Seth Meyers discusses politicians' role on Saturday Night Live
Saturday Night Live for decades has lampooned Americas political leaders and political wanna-bes. With the presidential election just a few weeks away now, both Barack Obama and Mitt Romney, or their imitators, are taking their turns in the hot seat. But perhaps nothing will ever rival the "gift" SNL got when Sarah Palin ran for vice president, comedian Seth Meyers says.
As Saturday Night Live's head writer and host of the show's "Weekend Update" segment, Seth Meyers eagerly awaits the presidential election every four years.
In 2008, Meyers and alum Tina Fey co-wrote the show's award-winning parodies of Sarah Palin.
"There's never going to be anyone quite like that again," Meyers said recently.
The Saturday Night Live team, Meyers explained, "knew this is a once-in-a-lifetime thing, where a presidential candidate chose a vice presidential running mate that looked exactly like the most famous person on our show."
"If it was going to happen again, somebody from the campaign would probably say 'hey, we shouldn't do this.," Meyers said.
The 2012 campaign season may lack a Sarah Palin, but Meyers has found plenty of comedy in this election year. Meyers called Clint Eastwood's appearance at the Republican National Convention a Palin-like gift that Meyers wrote into the season premiere, in a sketch featuring Bill Hader as Clint Eastwood, co-starring in a production of "Eastwood and Chair."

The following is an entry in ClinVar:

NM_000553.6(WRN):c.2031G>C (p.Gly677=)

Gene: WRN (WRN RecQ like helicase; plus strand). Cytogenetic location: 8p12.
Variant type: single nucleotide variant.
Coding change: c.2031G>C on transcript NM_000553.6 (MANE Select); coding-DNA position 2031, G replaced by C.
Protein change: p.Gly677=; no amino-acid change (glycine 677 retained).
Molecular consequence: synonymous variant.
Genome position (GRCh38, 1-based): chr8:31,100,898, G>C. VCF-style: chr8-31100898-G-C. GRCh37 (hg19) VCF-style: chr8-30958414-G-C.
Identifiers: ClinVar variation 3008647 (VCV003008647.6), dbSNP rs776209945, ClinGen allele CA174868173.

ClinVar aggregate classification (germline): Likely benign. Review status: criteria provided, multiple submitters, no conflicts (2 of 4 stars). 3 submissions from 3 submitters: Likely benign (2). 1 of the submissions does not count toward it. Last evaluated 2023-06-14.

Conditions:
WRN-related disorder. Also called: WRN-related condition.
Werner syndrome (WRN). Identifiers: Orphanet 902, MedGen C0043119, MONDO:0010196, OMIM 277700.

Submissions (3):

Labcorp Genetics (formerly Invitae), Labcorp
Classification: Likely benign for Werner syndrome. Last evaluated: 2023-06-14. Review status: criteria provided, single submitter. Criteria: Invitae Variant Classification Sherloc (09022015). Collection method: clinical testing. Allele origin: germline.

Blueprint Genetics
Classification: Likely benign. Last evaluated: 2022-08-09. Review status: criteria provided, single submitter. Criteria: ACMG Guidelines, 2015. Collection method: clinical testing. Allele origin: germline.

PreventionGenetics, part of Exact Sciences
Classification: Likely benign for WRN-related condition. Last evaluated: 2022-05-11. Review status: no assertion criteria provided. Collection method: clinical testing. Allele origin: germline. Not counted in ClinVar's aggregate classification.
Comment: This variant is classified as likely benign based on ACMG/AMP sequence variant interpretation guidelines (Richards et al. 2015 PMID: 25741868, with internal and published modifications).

But viewers of Saturday's season premiere may have noticed a bit of a shift in the comedy White house.
Comedian Jay Pharoah has replaced longtime Obama impersonator Fred Armisen.
"If Obama wins re-election, Fred is likely not going to be at the show for another four years. And so you try to find a time to get people used to the new President on the show," Meyers said. "Jay Pharoah ... we really like his impression."
Lampooning Mitt Romney is somewhat difficult, Meyers said, comparing him to John Kerry, who Meyers himself imitated back in 2004.
"There's not much of a hook or handle," he said. "It's very hard to exaggerate gravitas for comedic effect. Or squareness, which I feel like both of them had."
But still, Romney's incidents where he's said things he's wished he could take back have provided the sort of fodder that SNL can use.
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